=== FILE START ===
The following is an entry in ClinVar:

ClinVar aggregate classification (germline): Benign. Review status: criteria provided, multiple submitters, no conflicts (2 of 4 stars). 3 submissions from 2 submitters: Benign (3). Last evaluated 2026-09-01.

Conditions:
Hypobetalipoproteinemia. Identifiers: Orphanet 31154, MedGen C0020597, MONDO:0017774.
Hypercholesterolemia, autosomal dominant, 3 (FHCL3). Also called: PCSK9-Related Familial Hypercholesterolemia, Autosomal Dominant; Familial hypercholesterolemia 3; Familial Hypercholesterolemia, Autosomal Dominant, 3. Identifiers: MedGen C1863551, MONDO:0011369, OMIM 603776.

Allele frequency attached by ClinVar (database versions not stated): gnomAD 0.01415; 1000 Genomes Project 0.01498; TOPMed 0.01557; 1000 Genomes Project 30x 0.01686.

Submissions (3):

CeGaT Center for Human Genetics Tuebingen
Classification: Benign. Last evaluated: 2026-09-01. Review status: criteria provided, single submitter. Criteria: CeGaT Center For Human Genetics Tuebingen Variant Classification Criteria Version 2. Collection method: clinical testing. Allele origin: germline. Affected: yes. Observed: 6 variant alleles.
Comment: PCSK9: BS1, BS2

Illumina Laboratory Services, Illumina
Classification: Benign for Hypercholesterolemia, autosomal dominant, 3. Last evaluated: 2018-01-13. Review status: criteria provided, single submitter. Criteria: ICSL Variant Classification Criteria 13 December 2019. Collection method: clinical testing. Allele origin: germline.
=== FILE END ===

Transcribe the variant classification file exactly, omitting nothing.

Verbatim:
The following is an entry in ClinVar:

ClinVar aggregate classification (germline): Benign. Review status: criteria provided, multiple submitters, no conflicts (2 of 4 stars). 3 submissions from 2 submitters: Benign (3). Last evaluated 2026-09-01.

Conditions:
Hypobetalipoproteinemia. Identifiers: Orphanet 31154, MedGen C0020597, MONDO:0017774.
Hypercholesterolemia, autosomal dominant, 3 (FHCL3). Also called: PCSK9-Related Familial Hypercholesterolemia, Autosomal Dominant; Familial hypercholesterolemia 3; Familial Hypercholesterolemia, Autosomal Dominant, 3. Identifiers: MedGen C1863551, MONDO:0011369, OMIM 603776.

Allele frequency attached by ClinVar (database versions not stated): gnomAD 0.01415; 1000 Genomes Project 0.01498; TOPMed 0.01557; 1000 Genomes Project 30x 0.01686.

Submissions (3):

CeGaT Center for Human Genetics Tuebingen
Classification: Benign. Last evaluated: 2026-09-01. Review status: criteria provided, single submitter. Criteria: CeGaT Center For Human Genetics Tuebingen Variant Classification Criteria Version 2. Collection method: clinical testing. Allele origin: germline. Affected: yes. Observed: 6 variant alleles.
Comment: PCSK9: BS1, BS2

Illumina Laboratory Services, Illumina
Classification: Benign for Hypercholesterolemia, autosomal dominant, 3. Last evaluated: 2018-01-13. Review status: criteria provided, single submitter. Criteria: ICSL Variant Classification Criteria 13 December 2019. Collection method: clinical testing. Allele origin: germline.